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Tips For Using The Tsukuba Express

Author: Tim Boyle, Issue: October 2005, Topic: Trains

Those who have already used TX a few times have probably figured out much of what they need to know to utilize it best for their particular needs. How best to use it, of course, depends on where your actual destination is and how often and when you want to ride it. Those going to places in Tokyo other than Akihabara and Asakusa may find that transferring at Kita Senju saves you time and money. Particularly if you are going some place in Tokyo that is served by the Chiyoda or Hibiya subway lines (or that you can easily transfer from these lines to others), Kita Senju is definitely the place to transfer.

When returning at peak times, you might not be able to get a seat at Kita Senju immediately, but as many people get off along the way, you shouldn't have to stand very long. If you have a train schedule with you, just add 11 minutes to the Akihabara departure time to get the times trains leave from Kita Senju. The route to the TX station out of the subway lines is not very well marked yet, but it's not difficult. You just turn to the left coming out of the wickets and left at the first passageway, up the elevator to the top and both the JR Joban and TX entrances are right in front of you (along with the Tobu Isesaki Line).

If you are going to places to the northwest of downtown (such as Ikebukuro) on JR, then it is definitely quicker to transfer to the Joban at Kita Senju and then transfer to the Yamanote or Keihin Tohoku lines at Nippori. As the Akihabara Station is very deep underground, you need about 7 minutes just to get out of the TX station and up to the JR tracks. If you are going from Tokyo Station on the Shinkansen, it will usually be a bit faster to go to Akihabara anyway (as there is only one transfer instead of two), but it will cost you an extra 150 yen, since your JR ticket is the same from either Akihabara or Kita Senju.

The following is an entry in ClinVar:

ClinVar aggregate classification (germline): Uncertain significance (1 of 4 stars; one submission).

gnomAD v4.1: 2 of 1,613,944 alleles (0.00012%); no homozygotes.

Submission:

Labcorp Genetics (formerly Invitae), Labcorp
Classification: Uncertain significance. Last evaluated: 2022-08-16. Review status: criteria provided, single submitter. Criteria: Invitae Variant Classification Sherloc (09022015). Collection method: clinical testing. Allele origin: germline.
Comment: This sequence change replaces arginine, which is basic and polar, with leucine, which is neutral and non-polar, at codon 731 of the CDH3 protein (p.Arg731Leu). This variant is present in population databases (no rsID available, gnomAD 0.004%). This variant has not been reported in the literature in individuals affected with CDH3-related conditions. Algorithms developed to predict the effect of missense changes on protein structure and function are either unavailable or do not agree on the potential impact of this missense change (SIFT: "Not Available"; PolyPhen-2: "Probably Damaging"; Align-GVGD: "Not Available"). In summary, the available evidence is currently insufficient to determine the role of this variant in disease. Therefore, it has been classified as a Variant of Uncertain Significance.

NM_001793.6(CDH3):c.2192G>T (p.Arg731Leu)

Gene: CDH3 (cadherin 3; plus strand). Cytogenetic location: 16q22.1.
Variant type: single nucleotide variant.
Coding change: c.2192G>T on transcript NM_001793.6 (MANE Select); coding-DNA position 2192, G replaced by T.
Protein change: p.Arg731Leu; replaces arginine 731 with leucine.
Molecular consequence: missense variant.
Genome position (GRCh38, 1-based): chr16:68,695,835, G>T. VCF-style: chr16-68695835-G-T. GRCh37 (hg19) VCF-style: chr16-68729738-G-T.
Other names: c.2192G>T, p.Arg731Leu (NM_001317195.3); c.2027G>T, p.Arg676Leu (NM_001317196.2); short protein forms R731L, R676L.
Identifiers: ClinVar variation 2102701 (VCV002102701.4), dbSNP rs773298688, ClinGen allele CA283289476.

When we all used the highway bus before TX opened, we could get "kaisuken" and get a discount. You basically had one free trip for every 5 you took, and so it was a good deal. The TX "kaisuken", however are not nearly as attractive. You have to by a set of 11 for the price of 10, and as they are to a specific station, it makes it hard to use them for other stations. For instance, if you get a set to Kita Senju, if you want to use it to go to or from Akihabara, it is not just a matter of paying the difference of 150 yen. You have to buy a separate ticket from Akihabara to Kita Senju, which is 280 yen. On top of that, unlike the bus tickets, the TX tickets have an expiration day only 90 days after you get the set. If you don't use them, you loose them. Thus, you need to be a fairly frequent user or be able to share the tickets with others to make it worth your while. If you plan to go in frequently on weekends and holidays, you can get a bigger discount on "kaisuken" that are limited to use on such off time periods. These come in 2 forms, one that is also good on weekdays between 10 am and 4 pm, and the larger discount (28.6%) for those limited to weekends and holidays. Of course, regular commuter and student passes are available and a significant discount, but even these are not nearly as discounted as similar passes on the Joban.

So, do a few trial runs to check out what works best for you. Remember also that the highway busses are still available, and you can utilize those from Tokyo Station on the way back if it's convenient for you. And for those living in or around Namiki, the bus is convenient for getting back. Needless to say, few people ride the busses into Tokyo, but quite a few still take them back. One wonders how long this service will continue to last. At a minimum, they will be forced to reduce the number of buses.

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